Print Edition - 2018-08-13 | Oped
New taxes galore
- Local units are on a tax collection spree prompting the federal government to step in
Aug 13, 2018-
For the last few weeks, the issue of inter-jurisdictional fiscal disharmony with reference to the imposition of several taxes was widely circulated in the media. The federal government has been at loggerheads with several provincial and local units over the issue of new taxes. Provincial and local governments recently introduced new taxes, fees and charges under a number of headings considering it to be their domain while the federal government has opposed the move arguing that it was unconstitutional as it violates Article 236 of the constitution.
Article 236 states that there shall be unhindered movement of goods and services across provincial or local boundaries. The dispute arose after Karnali and Provinces 1 and 3 imposed what they called district export tax on forest, agriculture and mineral products.
In addition to the provincial governments, local units have also imposed taxes on a number of items. Birgunj Metropolis recently imposed an entry fee on vehicles passing through. The metro council has even introduced taxes on parking, rickshaws, pull carts. The federal government has opposed all these new taxes. This has resulted in an incidence of vertical fiscal disharmony due to a conflict between federal, provincial and local units, and horizontal fiscal disharmony among sub-units within a sub-central unit as some ward committees and business communities have opposed them. The vertical and horizontal anomalies require an assessment of the issue and its causes and consequences with reference to the theory and practice of federal finance.
The tax dispute is a case of fiscal disharmony which emanates from overlaps due to concurrency in the functioning of different levels of government. In theory, a certain degree of disharmony and conflict is unavoidable with regard to federal finance. The problem that has arisen in federal Nepal is thus not at all unique or abnormal. To some extent, the source of this conflict lies in the very constitutional arrangement of federal Nepal. Schedules 7 and 9 of the constitution demonstrates concurrency of federal, provincial and local units in their jurisdiction in a number of subjects comprising both tax and non-tax revenues.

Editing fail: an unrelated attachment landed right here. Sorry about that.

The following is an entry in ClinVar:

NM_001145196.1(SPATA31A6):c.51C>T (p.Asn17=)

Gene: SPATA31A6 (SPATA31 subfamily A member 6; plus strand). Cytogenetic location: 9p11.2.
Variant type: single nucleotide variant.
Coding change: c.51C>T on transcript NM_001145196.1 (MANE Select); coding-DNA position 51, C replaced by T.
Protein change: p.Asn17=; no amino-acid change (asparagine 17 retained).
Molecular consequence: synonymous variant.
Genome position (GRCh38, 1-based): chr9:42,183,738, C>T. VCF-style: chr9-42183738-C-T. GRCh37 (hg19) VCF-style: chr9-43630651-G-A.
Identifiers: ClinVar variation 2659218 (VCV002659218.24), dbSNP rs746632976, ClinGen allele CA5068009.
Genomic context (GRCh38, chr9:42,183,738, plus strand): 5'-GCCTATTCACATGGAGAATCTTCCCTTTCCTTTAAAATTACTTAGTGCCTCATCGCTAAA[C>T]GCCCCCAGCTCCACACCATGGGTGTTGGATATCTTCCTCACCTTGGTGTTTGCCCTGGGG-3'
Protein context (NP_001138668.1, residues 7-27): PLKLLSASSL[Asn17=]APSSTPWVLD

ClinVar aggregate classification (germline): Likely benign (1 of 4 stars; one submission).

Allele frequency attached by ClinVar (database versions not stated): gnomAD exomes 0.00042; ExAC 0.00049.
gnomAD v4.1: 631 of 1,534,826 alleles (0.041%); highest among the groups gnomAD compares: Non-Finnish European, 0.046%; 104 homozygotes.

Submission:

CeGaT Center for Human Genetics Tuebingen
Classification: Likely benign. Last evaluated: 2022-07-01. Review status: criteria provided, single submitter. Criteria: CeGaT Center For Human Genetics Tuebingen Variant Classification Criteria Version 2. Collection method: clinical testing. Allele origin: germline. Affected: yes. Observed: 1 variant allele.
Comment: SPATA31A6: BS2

Similarly, the Intergovernmental Fiscal Arrangement Act 2017 contains many provisions for having interdependence (complementarities and substitutability) in fiscal activities among all three levels of government. Because of this concurrency and interdependence, overlapping can occur among different jurisdictions between different levels (vertical), or among different units within a sub-central unit (horizontal). However, because of this spill-over effect, governmental units in a federation enjoy a competitive relationship. Nonetheless, no governmental unit should be able to exploit others, and if does so, there should be an effective mechanism to counter it.
It is also important to ensure that no jurisdiction is able to get a ‘free ride’ on others by passing the burden of financing public services of its residents to non-residents. Indeed, the essence of fiscal federalism is to coordinate the policies of different levels of government to foster welfare-oriented competition and avoid incidences of inter-jurisdictional tax competition.
In a representative democracy like Nepal, there exist chances of sub-central governmental units indulging in tax competition to attract trade and industry into their localities and thus exportation of tax to non-residents. This, however, can bring various types of barriers—fiscal and physical—to the free movement of factors and products, and thus distort the pattern of resource allocation and bring inequity.
This, in turn, can give rise to the exploitation of weak governmental units by stronger ones. The issues discussed above requires the creation of a mechanism to ensure an optimal degree of tax harmonisation—keeping in view the fiscal autonomy of governmental units and welfare loss due to resource distortion and inequity arising from inter-jurisdictional tax competition and tax exportation.
Low taxes, broad base
On the basis of the experience of tax reform in several countries, federal Nepal should focus on broadening the tax base, levying lower level and less differentiated tax rates, simplifying the tax system, making it transparent and thereby avoiding cascading effects. A broader tax base obviates the need to have high tax rates, reduces incentive effects and also imparts neutrality. Additionally, this reduces tax avoidance and evasion.
At the same time, sub-central units should have the autonomy to determine the standard of public services and the fiscal policy to finance them. Besides, it becomes necessary to ensure that the tax system is not used by any governmental unit to gain at the expense of others. In other words, sub-central units should be given residence-based tax assignments. So far as source-based taxes are concerned, attempts should be made to transform them into residence-based taxes through wider inter-governmental consultations, negotiations and detailed discussions.
The role of the central government (through its various agencies) in monitoring the working of inter-governmental relationships is equally vital.
Mishra is a lecturer at National College
Published: 13-08-2018 09:45